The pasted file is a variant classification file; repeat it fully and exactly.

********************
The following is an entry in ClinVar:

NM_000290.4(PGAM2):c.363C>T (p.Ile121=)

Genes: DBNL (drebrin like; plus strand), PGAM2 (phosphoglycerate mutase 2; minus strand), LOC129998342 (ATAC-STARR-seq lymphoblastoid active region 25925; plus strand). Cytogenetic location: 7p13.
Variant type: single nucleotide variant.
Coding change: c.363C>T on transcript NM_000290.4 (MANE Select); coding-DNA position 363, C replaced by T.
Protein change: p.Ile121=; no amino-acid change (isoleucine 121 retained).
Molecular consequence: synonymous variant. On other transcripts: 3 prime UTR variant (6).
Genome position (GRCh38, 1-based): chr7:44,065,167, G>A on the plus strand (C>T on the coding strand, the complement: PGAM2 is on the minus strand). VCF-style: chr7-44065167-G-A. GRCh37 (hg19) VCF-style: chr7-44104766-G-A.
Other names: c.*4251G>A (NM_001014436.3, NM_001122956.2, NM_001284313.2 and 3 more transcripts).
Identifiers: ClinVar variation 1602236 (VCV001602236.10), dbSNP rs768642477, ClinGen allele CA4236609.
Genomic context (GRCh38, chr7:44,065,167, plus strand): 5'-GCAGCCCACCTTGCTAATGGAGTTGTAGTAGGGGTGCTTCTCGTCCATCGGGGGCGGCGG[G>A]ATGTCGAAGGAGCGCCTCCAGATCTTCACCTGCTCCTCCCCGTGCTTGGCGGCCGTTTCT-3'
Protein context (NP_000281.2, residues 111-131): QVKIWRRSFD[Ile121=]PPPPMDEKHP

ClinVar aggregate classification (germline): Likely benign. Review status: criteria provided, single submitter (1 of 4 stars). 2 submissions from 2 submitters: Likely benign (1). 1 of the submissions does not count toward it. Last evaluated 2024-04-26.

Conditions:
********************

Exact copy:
The following is an entry in ClinVar:

NM_000290.4(PGAM2):c.363C>T (p.Ile121=)

Genes: DBNL (drebrin like; plus strand), PGAM2 (phosphoglycerate mutase 2; minus strand), LOC129998342 (ATAC-STARR-seq lymphoblastoid active region 25925; plus strand). Cytogenetic location: 7p13.
Variant type: single nucleotide variant.
Coding change: c.363C>T on transcript NM_000290.4 (MANE Select); coding-DNA position 363, C replaced by T.
Protein change: p.Ile121=; no amino-acid change (isoleucine 121 retained).
Molecular consequence: synonymous variant. On other transcripts: 3 prime UTR variant (6).
Genome position (GRCh38, 1-based): chr7:44,065,167, G>A on the plus strand (C>T on the coding strand, the complement: PGAM2 is on the minus strand). VCF-style: chr7-44065167-G-A. GRCh37 (hg19) VCF-style: chr7-44104766-G-A.
Other names: c.*4251G>A (NM_001014436.3, NM_001122956.2, NM_001284313.2 and 3 more transcripts).
Identifiers: ClinVar variation 1602236 (VCV001602236.10), dbSNP rs768642477, ClinGen allele CA4236609.
Genomic context (GRCh38, chr7:44,065,167, plus strand): 5'-GCAGCCCACCTTGCTAATGGAGTTGTAGTAGGGGTGCTTCTCGTCCATCGGGGGCGGCGG[G>A]ATGTCGAAGGAGCGCCTCCAGATCTTCACCTGCTCCTCCCCGTGCTTGGCGGCCGTTTCT-3'
Protein context (NP_000281.2, residues 111-131): QVKIWRRSFD[Ile121=]PPPPMDEKHP

ClinVar aggregate classification (germline): Likely benign. Review status: criteria provided, single submitter (1 of 4 stars). 2 submissions from 2 submitters: Likely benign (1). 1 of the submissions does not count toward it. Last evaluated 2024-04-26.

Conditions: